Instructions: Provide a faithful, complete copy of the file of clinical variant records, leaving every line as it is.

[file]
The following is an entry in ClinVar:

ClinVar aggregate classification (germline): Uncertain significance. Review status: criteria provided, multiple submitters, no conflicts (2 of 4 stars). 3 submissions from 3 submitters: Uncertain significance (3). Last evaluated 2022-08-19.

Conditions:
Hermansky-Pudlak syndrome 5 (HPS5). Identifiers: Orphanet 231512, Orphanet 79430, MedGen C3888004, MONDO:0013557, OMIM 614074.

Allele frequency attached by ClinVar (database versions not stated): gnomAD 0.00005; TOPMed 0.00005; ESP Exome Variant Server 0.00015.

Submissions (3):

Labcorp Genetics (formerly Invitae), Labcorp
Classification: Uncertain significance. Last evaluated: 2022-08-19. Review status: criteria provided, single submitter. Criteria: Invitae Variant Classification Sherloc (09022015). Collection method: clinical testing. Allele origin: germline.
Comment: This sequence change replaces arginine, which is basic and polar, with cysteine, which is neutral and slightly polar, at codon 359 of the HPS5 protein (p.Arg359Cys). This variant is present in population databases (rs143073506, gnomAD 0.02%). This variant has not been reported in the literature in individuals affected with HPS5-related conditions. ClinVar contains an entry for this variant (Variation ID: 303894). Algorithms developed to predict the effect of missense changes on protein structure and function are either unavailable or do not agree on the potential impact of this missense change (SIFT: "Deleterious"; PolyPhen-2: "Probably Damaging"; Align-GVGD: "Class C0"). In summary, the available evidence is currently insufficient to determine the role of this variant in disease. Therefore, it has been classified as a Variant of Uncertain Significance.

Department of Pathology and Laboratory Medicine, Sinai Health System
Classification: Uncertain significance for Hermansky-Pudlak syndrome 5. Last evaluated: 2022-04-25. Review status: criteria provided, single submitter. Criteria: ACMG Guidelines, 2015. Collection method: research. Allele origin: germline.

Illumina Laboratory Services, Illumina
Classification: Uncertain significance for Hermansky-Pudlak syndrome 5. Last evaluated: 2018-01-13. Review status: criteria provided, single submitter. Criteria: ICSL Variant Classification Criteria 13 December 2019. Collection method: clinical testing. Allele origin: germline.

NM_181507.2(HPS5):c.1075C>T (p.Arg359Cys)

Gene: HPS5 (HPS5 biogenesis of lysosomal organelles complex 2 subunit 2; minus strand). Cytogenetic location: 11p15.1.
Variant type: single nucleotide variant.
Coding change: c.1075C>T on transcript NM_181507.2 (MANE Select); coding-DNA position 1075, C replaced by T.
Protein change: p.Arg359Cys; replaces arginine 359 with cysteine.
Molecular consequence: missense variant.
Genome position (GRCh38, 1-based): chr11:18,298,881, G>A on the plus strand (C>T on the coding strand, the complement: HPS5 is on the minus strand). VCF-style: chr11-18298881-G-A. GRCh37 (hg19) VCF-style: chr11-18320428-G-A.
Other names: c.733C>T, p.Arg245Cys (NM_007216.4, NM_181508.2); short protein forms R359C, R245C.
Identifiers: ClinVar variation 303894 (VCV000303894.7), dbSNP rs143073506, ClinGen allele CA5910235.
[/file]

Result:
The following is an entry in ClinVar:

ClinVar aggregate classification (germline): Uncertain significance. Review status: criteria provided, multiple submitters, no conflicts (2 of 4 stars). 3 submissions from 3 submitters: Uncertain significance (3). Last evaluated 2022-08-19.

Conditions:
Hermansky-Pudlak syndrome 5 (HPS5). Identifiers: Orphanet 231512, Orphanet 79430, MedGen C3888004, MONDO:0013557, OMIM 614074.

Allele frequency attached by ClinVar (database versions not stated): gnomAD 0.00005; TOPMed 0.00005; ESP Exome Variant Server 0.00015.

Submissions (3):

Labcorp Genetics (formerly Invitae), Labcorp
Classification: Uncertain significance. Last evaluated: 2022-08-19. Review status: criteria provided, single submitter. Criteria: Invitae Variant Classification Sherloc (09022015). Collection method: clinical testing. Allele origin: germline.
Comment: This sequence change replaces arginine, which is basic and polar, with cysteine, which is neutral and slightly polar, at codon 359 of the HPS5 protein (p.Arg359Cys). This variant is present in population databases (rs143073506, gnomAD 0.02%). This variant has not been reported in the literature in individuals affected with HPS5-related conditions. ClinVar contains an entry for this variant (Variation ID: 303894). Algorithms developed to predict the effect of missense changes on protein structure and function are either unavailable or do not agree on the potential impact of this missense change (SIFT: "Deleterious"; PolyPhen-2: "Probably Damaging"; Align-GVGD: "Class C0"). In summary, the available evidence is currently insufficient to determine the role of this variant in disease. Therefore, it has been classified as a Variant of Uncertain Significance.

Department of Pathology and Laboratory Medicine, Sinai Health System
Classification: Uncertain significance for Hermansky-Pudlak syndrome 5. Last evaluated: 2022-04-25. Review status: criteria provided, single submitter. Criteria: ACMG Guidelines, 2015. Collection method: research. Allele origin: germline.

Illumina Laboratory Services, Illumina
Classification: Uncertain significance for Hermansky-Pudlak syndrome 5. Last evaluated: 2018-01-13. Review status: criteria provided, single submitter. Criteria: ICSL Variant Classification Criteria 13 December 2019. Collection method: clinical testing. Allele origin: germline.

NM_181507.2(HPS5):c.1075C>T (p.Arg359Cys)

Gene: HPS5 (HPS5 biogenesis of lysosomal organelles complex 2 subunit 2; minus strand). Cytogenetic location: 11p15.1.
Variant type: single nucleotide variant.
Coding change: c.1075C>T on transcript NM_181507.2 (MANE Select); coding-DNA position 1075, C replaced by T.
Protein change: p.Arg359Cys; replaces arginine 359 with cysteine.
Molecular consequence: missense variant.
Genome position (GRCh38, 1-based): chr11:18,298,881, G>A on the plus strand (C>T on the coding strand, the complement: HPS5 is on the minus strand). VCF-style: chr11-18298881-G-A. GRCh37 (hg19) VCF-style: chr11-18320428-G-A.
Other names: c.733C>T, p.Arg245Cys (NM_007216.4, NM_181508.2); short protein forms R359C, R245C.
Identifiers: ClinVar variation 303894 (VCV000303894.7), dbSNP rs143073506, ClinGen allele CA5910235.